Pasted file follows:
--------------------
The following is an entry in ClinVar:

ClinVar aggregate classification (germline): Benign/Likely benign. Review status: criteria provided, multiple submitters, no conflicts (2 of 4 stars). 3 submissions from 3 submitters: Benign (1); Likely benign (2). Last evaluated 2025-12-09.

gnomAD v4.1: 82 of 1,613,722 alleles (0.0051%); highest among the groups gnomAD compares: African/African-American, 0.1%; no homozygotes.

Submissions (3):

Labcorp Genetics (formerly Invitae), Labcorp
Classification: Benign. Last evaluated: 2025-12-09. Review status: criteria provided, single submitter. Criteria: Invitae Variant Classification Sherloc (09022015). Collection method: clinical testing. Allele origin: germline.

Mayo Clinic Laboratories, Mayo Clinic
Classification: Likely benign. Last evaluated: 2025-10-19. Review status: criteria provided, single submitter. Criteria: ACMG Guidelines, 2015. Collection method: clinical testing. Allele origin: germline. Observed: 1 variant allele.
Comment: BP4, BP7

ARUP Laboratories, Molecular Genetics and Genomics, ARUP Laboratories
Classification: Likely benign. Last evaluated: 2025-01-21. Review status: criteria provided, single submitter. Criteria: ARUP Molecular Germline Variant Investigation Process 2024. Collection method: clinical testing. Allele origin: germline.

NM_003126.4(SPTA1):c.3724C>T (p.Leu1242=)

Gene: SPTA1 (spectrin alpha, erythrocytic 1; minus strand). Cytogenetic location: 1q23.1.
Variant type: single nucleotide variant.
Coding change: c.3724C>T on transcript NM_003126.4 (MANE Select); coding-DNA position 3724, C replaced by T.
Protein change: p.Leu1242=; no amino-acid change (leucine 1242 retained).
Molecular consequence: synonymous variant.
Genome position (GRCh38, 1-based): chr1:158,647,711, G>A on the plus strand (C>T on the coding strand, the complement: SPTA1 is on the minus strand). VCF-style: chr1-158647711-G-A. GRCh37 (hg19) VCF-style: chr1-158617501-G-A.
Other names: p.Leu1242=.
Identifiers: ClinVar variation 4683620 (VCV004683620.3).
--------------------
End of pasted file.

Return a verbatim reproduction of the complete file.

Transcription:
The following is an entry in ClinVar:

ClinVar aggregate classification (germline): Benign/Likely benign. Review status: criteria provided, multiple submitters, no conflicts (2 of 4 stars). 3 submissions from 3 submitters: Benign (1); Likely benign (2). Last evaluated 2025-12-09.

gnomAD v4.1: 82 of 1,613,722 alleles (0.0051%); highest among the groups gnomAD compares: African/African-American, 0.1%; no homozygotes.

Submissions (3):

Labcorp Genetics (formerly Invitae), Labcorp
Classification: Benign. Last evaluated: 2025-12-09. Review status: criteria provided, single submitter. Criteria: Invitae Variant Classification Sherloc (09022015). Collection method: clinical testing. Allele origin: germline.

Mayo Clinic Laboratories, Mayo Clinic
Classification: Likely benign. Last evaluated: 2025-10-19. Review status: criteria provided, single submitter. Criteria: ACMG Guidelines, 2015. Collection method: clinical testing. Allele origin: germline. Observed: 1 variant allele.
Comment: BP4, BP7

ARUP Laboratories, Molecular Genetics and Genomics, ARUP Laboratories
Classification: Likely benign. Last evaluated: 2025-01-21. Review status: criteria provided, single submitter. Criteria: ARUP Molecular Germline Variant Investigation Process 2024. Collection method: clinical testing. Allele origin: germline.

NM_003126.4(SPTA1):c.3724C>T (p.Leu1242=)

Gene: SPTA1 (spectrin alpha, erythrocytic 1; minus strand). Cytogenetic location: 1q23.1.
Variant type: single nucleotide variant.
Coding change: c.3724C>T on transcript NM_003126.4 (MANE Select); coding-DNA position 3724, C replaced by T.
Protein change: p.Leu1242=; no amino-acid change (leucine 1242 retained).
Molecular consequence: synonymous variant.
Genome position (GRCh38, 1-based): chr1:158,647,711, G>A on the plus strand (C>T on the coding strand, the complement: SPTA1 is on the minus strand). VCF-style: chr1-158647711-G-A. GRCh37 (hg19) VCF-style: chr1-158617501-G-A.
Other names: p.Leu1242=.
Identifiers: ClinVar variation 4683620 (VCV004683620.3).